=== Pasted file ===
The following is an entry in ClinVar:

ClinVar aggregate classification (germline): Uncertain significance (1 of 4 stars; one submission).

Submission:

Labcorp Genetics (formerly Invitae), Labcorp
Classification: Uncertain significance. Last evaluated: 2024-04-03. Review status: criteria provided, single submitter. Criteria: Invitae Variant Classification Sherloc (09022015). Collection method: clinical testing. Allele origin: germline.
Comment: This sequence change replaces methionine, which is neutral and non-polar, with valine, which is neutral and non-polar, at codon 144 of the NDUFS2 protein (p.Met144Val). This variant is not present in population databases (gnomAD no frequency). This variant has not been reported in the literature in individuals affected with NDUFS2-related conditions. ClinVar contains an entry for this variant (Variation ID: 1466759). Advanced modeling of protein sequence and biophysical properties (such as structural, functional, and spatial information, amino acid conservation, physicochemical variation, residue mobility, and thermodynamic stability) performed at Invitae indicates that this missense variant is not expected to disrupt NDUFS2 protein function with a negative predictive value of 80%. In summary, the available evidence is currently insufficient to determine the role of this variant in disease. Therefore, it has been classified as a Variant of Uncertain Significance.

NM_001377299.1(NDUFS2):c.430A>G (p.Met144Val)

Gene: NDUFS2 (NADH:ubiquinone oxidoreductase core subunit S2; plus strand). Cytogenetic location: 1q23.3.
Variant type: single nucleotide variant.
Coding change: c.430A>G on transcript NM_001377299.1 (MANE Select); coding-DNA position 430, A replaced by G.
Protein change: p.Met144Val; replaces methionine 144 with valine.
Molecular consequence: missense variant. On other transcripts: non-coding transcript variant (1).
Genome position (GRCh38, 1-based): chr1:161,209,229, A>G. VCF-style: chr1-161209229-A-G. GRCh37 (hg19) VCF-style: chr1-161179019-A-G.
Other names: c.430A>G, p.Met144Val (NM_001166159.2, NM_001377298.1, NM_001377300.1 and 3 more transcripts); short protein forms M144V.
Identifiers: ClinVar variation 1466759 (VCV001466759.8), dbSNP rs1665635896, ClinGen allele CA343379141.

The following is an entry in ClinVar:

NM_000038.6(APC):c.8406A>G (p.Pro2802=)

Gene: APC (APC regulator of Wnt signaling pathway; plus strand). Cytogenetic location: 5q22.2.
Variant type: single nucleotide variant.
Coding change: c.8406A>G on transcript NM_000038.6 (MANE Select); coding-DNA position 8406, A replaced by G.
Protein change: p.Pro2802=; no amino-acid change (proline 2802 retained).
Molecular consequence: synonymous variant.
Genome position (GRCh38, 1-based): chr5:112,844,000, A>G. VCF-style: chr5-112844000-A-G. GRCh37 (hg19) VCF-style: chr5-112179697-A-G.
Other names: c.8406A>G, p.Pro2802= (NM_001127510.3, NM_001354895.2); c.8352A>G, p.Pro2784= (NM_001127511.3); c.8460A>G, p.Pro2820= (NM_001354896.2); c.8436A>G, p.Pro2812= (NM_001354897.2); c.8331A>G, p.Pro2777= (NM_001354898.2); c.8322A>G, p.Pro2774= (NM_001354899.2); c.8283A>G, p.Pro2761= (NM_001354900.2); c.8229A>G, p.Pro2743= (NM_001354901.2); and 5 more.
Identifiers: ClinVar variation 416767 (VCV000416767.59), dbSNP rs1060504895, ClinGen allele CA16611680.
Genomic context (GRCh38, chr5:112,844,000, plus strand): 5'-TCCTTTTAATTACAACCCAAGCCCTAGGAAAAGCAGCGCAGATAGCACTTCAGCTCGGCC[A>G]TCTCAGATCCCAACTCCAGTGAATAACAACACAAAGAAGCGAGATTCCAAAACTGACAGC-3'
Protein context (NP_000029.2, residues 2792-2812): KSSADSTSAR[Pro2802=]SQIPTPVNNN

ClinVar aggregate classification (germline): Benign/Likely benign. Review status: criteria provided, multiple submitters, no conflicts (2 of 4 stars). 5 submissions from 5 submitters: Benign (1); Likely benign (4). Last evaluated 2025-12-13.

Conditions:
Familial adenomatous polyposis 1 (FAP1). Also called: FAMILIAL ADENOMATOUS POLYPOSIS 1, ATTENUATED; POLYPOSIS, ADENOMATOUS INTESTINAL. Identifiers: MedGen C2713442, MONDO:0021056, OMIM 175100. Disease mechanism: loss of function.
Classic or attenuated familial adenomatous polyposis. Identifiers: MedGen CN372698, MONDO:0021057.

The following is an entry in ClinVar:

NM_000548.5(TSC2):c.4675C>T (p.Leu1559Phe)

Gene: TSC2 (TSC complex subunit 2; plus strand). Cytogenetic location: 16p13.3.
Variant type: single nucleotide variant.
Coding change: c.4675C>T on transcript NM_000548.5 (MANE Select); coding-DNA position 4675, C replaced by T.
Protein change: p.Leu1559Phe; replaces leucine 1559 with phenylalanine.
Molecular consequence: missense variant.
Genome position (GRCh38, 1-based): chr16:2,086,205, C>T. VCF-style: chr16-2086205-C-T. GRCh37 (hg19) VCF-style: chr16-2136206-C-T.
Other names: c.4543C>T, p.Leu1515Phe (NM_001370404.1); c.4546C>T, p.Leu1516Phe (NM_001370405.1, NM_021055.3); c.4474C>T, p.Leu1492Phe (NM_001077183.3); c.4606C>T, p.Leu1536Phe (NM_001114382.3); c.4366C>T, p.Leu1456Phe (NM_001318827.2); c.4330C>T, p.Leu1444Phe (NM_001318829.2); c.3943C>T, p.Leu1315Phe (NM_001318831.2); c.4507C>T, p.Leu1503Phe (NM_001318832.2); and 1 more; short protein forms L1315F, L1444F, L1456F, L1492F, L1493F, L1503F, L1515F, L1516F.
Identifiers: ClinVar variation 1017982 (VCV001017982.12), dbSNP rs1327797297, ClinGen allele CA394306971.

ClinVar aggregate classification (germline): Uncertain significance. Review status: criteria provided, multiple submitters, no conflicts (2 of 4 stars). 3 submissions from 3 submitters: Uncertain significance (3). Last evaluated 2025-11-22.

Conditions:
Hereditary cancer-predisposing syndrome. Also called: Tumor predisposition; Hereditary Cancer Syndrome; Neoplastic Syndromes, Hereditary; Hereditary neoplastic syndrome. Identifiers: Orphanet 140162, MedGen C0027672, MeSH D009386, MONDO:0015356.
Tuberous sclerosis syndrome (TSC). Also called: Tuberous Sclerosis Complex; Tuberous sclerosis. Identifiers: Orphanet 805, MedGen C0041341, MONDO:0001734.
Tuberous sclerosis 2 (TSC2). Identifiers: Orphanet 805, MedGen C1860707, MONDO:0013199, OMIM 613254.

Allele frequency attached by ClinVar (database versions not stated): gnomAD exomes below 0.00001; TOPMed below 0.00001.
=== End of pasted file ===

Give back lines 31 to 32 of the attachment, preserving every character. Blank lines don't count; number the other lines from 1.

Classic or attenuated familial adenomatous polyposis. Identifiers: MedGen CN372698, MONDO:0021057.

The following is an entry in ClinVar: